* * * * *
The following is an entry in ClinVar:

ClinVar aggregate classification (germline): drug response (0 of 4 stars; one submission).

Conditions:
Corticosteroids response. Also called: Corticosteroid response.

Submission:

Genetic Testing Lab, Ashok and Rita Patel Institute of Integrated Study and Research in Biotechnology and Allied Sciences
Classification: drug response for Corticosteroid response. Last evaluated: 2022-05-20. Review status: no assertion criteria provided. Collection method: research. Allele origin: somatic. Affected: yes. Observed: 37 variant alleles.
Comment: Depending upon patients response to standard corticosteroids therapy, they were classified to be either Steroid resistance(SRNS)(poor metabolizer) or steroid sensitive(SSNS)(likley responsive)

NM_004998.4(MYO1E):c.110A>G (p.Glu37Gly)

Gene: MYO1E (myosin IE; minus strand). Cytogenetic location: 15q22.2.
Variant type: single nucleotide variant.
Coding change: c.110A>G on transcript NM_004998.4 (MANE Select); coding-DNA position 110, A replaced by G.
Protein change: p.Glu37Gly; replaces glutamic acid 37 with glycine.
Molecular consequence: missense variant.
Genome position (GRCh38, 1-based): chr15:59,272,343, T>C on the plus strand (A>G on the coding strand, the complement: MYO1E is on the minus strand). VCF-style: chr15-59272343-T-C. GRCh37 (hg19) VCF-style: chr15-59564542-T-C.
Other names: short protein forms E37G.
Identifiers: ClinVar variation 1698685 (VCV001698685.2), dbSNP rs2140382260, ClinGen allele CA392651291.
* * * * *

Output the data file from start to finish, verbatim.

The following is an entry in ClinVar:

ClinVar aggregate classification (germline): drug response (0 of 4 stars; one submission).

Conditions:
Corticosteroids response. Also called: Corticosteroid response.

Submission:

Genetic Testing Lab, Ashok and Rita Patel Institute of Integrated Study and Research in Biotechnology and Allied Sciences
Classification: drug response for Corticosteroid response. Last evaluated: 2022-05-20. Review status: no assertion criteria provided. Collection method: research. Allele origin: somatic. Affected: yes. Observed: 37 variant alleles.
Comment: Depending upon patients response to standard corticosteroids therapy, they were classified to be either Steroid resistance(SRNS)(poor metabolizer) or steroid sensitive(SSNS)(likley responsive)

NM_004998.4(MYO1E):c.110A>G (p.Glu37Gly)

Gene: MYO1E (myosin IE; minus strand). Cytogenetic location: 15q22.2.
Variant type: single nucleotide variant.
Coding change: c.110A>G on transcript NM_004998.4 (MANE Select); coding-DNA position 110, A replaced by G.
Protein change: p.Glu37Gly; replaces glutamic acid 37 with glycine.
Molecular consequence: missense variant.
Genome position (GRCh38, 1-based): chr15:59,272,343, T>C on the plus strand (A>G on the coding strand, the complement: MYO1E is on the minus strand). VCF-style: chr15-59272343-T-C. GRCh37 (hg19) VCF-style: chr15-59564542-T-C.
Other names: short protein forms E37G.
Identifiers: ClinVar variation 1698685 (VCV001698685.2), dbSNP rs2140382260, ClinGen allele CA392651291.